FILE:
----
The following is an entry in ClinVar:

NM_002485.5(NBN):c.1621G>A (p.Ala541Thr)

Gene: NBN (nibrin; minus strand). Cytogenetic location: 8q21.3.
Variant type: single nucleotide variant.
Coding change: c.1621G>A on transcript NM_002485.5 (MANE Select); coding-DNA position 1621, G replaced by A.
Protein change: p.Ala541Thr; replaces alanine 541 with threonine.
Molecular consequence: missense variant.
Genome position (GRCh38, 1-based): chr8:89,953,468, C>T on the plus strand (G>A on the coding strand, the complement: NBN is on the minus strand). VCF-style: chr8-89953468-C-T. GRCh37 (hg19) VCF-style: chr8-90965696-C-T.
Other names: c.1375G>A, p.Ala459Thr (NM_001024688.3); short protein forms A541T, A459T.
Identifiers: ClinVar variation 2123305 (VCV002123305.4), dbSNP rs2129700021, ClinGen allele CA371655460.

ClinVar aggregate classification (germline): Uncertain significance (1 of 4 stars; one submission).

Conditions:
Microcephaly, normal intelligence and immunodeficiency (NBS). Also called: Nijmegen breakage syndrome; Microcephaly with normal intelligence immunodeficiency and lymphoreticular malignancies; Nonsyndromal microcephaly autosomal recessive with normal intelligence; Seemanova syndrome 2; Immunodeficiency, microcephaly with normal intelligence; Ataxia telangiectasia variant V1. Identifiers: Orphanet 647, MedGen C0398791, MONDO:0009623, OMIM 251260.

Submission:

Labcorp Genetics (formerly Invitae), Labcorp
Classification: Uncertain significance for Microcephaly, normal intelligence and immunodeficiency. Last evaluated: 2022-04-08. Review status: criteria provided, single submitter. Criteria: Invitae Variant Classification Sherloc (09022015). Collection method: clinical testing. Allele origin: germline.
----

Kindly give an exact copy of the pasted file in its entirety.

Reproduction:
The following is an entry in ClinVar:

NM_002485.5(NBN):c.1621G>A (p.Ala541Thr)

Gene: NBN (nibrin; minus strand). Cytogenetic location: 8q21.3.
Variant type: single nucleotide variant.
Coding change: c.1621G>A on transcript NM_002485.5 (MANE Select); coding-DNA position 1621, G replaced by A.
Protein change: p.Ala541Thr; replaces alanine 541 with threonine.
Molecular consequence: missense variant.
Genome position (GRCh38, 1-based): chr8:89,953,468, C>T on the plus strand (G>A on the coding strand, the complement: NBN is on the minus strand). VCF-style: chr8-89953468-C-T. GRCh37 (hg19) VCF-style: chr8-90965696-C-T.
Other names: c.1375G>A, p.Ala459Thr (NM_001024688.3); short protein forms A541T, A459T.
Identifiers: ClinVar variation 2123305 (VCV002123305.4), dbSNP rs2129700021, ClinGen allele CA371655460.

ClinVar aggregate classification (germline): Uncertain significance (1 of 4 stars; one submission).

Conditions:
Microcephaly, normal intelligence and immunodeficiency (NBS). Also called: Nijmegen breakage syndrome; Microcephaly with normal intelligence immunodeficiency and lymphoreticular malignancies; Nonsyndromal microcephaly autosomal recessive with normal intelligence; Seemanova syndrome 2; Immunodeficiency, microcephaly with normal intelligence; Ataxia telangiectasia variant V1. Identifiers: Orphanet 647, MedGen C0398791, MONDO:0009623, OMIM 251260.

Submission:

Labcorp Genetics (formerly Invitae), Labcorp
Classification: Uncertain significance for Microcephaly, normal intelligence and immunodeficiency. Last evaluated: 2022-04-08. Review status: criteria provided, single submitter. Criteria: Invitae Variant Classification Sherloc (09022015). Collection method: clinical testing. Allele origin: germline.